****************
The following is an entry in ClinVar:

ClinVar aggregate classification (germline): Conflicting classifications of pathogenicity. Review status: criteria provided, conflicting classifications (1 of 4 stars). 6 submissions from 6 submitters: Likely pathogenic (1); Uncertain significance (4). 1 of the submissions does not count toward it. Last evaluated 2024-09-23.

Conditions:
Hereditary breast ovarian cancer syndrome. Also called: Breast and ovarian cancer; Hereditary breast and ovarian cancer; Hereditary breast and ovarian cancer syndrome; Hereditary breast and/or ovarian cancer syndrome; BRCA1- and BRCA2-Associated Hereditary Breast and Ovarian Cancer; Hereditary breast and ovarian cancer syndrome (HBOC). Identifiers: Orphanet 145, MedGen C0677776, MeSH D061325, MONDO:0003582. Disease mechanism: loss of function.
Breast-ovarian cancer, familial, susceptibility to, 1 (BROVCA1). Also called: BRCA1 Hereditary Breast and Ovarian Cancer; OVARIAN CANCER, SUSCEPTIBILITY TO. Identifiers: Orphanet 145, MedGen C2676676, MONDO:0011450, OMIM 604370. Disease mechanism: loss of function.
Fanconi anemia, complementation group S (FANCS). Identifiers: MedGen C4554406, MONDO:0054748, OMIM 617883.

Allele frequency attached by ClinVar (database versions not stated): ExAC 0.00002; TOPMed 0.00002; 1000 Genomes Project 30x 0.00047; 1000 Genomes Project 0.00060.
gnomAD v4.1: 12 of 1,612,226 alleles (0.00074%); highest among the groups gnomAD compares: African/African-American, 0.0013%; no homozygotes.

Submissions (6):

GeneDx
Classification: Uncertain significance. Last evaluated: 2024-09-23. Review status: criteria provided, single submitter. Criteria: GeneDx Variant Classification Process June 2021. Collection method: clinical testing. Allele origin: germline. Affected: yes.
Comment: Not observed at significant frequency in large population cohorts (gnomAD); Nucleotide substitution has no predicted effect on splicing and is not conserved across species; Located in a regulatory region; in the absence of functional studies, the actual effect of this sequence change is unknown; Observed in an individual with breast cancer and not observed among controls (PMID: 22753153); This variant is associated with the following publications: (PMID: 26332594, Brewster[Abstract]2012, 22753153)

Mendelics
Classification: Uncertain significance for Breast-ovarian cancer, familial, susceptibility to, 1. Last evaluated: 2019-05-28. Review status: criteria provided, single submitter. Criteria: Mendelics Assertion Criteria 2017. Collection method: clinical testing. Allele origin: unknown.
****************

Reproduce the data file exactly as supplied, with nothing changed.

The following is an entry in ClinVar:

ClinVar aggregate classification (germline): Conflicting classifications of pathogenicity. Review status: criteria provided, conflicting classifications (1 of 4 stars). 6 submissions from 6 submitters: Likely pathogenic (1); Uncertain significance (4). 1 of the submissions does not count toward it. Last evaluated 2024-09-23.

Conditions:
Hereditary breast ovarian cancer syndrome. Also called: Breast and ovarian cancer; Hereditary breast and ovarian cancer; Hereditary breast and ovarian cancer syndrome; Hereditary breast and/or ovarian cancer syndrome; BRCA1- and BRCA2-Associated Hereditary Breast and Ovarian Cancer; Hereditary breast and ovarian cancer syndrome (HBOC). Identifiers: Orphanet 145, MedGen C0677776, MeSH D061325, MONDO:0003582. Disease mechanism: loss of function.
Breast-ovarian cancer, familial, susceptibility to, 1 (BROVCA1). Also called: BRCA1 Hereditary Breast and Ovarian Cancer; OVARIAN CANCER, SUSCEPTIBILITY TO. Identifiers: Orphanet 145, MedGen C2676676, MONDO:0011450, OMIM 604370. Disease mechanism: loss of function.
Fanconi anemia, complementation group S (FANCS). Identifiers: MedGen C4554406, MONDO:0054748, OMIM 617883.

Allele frequency attached by ClinVar (database versions not stated): ExAC 0.00002; TOPMed 0.00002; 1000 Genomes Project 30x 0.00047; 1000 Genomes Project 0.00060.
gnomAD v4.1: 12 of 1,612,226 alleles (0.00074%); highest among the groups gnomAD compares: African/African-American, 0.0013%; no homozygotes.

Submissions (6):

GeneDx
Classification: Uncertain significance. Last evaluated: 2024-09-23. Review status: criteria provided, single submitter. Criteria: GeneDx Variant Classification Process June 2021. Collection method: clinical testing. Allele origin: germline. Affected: yes.
Comment: Not observed at significant frequency in large population cohorts (gnomAD); Nucleotide substitution has no predicted effect on splicing and is not conserved across species; Located in a regulatory region; in the absence of functional studies, the actual effect of this sequence change is unknown; Observed in an individual with breast cancer and not observed among controls (PMID: 22753153); This variant is associated with the following publications: (PMID: 26332594, Brewster[Abstract]2012, 22753153)

Mendelics
Classification: Uncertain significance for Breast-ovarian cancer, familial, susceptibility to, 1. Last evaluated: 2019-05-28. Review status: criteria provided, single submitter. Criteria: Mendelics Assertion Criteria 2017. Collection method: clinical testing. Allele origin: unknown.